Looking at finance departments across all industries, very clear trends stand out on the strategies the best CFOs are adopting. Here’s an analysis of ten specific strategies.
1) Effectively balancing cost control with growth
Historically, CFOs shine in times of trouble, when companies need to cut costs, improve efficiencies and conserve cash. When companies are in growth mode, the finance leader has sometimes been seen as the “Mr. or Ms. No” of the organisation – prone to vetoing new ventures. The best CFOs strike a balance, bringing a disciplined approach to pursuing innovation and working to ensure the company takes on the right mix of risk.
2) Taking an active approach to planning
The best CFOs are translating business strategies into finance strategies with an active approach to planning. To be effective, they need a deep understanding of the business from both financial and operational data, they need to collaborate across functions and plan and adapt with speed and agility.
3) Be part of a small, core group that truly runs the business
The value of the CFO advising the team strategy is best summarised by Ian Tyler, CEO of Balfour Beatty: “There’s a difference between a good CFO and a great one. One of the corporate myths is that CEOs run companies. They don’t. Within any company there is a small group of people who make the decisions, and to be part of that team is a question of reality, not status. As a CFO, you have to be resolving the balances in the business.”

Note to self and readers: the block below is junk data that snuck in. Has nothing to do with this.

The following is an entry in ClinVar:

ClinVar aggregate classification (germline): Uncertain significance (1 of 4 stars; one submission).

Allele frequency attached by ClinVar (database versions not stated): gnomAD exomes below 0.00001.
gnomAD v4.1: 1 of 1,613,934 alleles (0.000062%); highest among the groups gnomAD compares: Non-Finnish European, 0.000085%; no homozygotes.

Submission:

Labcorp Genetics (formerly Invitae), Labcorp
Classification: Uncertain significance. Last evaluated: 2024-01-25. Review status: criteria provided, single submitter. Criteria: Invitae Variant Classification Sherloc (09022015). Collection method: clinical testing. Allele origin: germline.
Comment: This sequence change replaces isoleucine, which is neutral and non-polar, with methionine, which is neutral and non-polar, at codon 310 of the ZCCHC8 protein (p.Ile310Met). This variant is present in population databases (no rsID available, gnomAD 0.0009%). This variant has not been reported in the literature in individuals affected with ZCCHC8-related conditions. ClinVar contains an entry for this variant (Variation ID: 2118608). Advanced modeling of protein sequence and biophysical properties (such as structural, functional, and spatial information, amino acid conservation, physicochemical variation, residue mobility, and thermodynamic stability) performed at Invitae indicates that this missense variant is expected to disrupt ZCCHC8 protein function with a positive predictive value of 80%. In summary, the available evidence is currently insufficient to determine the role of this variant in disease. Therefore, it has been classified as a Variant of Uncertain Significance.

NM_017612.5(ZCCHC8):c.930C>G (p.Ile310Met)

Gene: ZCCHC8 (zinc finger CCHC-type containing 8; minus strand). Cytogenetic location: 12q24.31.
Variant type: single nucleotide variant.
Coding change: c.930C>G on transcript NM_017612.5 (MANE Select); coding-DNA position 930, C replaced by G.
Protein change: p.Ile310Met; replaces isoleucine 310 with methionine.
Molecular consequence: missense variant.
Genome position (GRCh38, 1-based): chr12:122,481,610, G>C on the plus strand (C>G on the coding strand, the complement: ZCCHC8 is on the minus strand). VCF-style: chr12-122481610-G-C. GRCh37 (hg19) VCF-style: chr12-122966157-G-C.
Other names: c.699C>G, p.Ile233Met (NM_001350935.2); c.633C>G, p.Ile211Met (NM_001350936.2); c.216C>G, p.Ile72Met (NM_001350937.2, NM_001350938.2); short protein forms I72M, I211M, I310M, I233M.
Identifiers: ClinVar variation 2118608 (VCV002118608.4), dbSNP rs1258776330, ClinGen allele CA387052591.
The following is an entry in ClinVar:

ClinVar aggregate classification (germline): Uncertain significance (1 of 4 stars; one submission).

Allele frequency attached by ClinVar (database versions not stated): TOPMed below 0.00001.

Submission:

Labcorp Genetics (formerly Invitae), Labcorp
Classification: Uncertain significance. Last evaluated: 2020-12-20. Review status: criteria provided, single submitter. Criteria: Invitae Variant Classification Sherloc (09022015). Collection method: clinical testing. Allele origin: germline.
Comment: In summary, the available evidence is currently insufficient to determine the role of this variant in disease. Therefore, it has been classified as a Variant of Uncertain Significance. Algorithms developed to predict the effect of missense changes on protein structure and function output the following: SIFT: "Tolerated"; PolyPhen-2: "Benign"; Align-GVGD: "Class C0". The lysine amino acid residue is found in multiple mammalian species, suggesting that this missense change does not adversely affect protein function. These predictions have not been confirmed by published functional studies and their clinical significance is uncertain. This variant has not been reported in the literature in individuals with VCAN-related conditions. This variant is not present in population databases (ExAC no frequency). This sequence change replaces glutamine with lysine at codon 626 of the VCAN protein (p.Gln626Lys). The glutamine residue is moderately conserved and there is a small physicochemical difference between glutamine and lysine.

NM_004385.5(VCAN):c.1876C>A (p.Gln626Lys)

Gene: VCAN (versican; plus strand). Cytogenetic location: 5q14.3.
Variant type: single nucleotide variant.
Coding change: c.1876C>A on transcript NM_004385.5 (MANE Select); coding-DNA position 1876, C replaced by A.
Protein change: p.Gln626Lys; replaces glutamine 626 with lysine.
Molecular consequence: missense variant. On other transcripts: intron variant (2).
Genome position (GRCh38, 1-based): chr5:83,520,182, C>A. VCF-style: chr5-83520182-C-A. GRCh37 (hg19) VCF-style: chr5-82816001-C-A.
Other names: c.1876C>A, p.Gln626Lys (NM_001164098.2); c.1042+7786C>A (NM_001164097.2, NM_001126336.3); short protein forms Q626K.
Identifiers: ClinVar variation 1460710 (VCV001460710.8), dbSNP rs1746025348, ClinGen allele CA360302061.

4) The best CFOs embrace a culture of analytics
CFOs are turning to modern financial technology to create a culture of analytics. Big data has enormous potential to give companies the real-time critical information – and the best finance leaders have been quick to embrace that potential.
5) Leading the charge in adopting new processes and tools
As a company evolves, tools and processes must evolve with it – especially as concepts such a big data become more widely accepted and used. Although some functions may resist change, CFOs can’t afford to be technophobes. They must lead the charge so that the organisation avoids falling behind and losing its competitive advantage.
Read on for points seven to ten.
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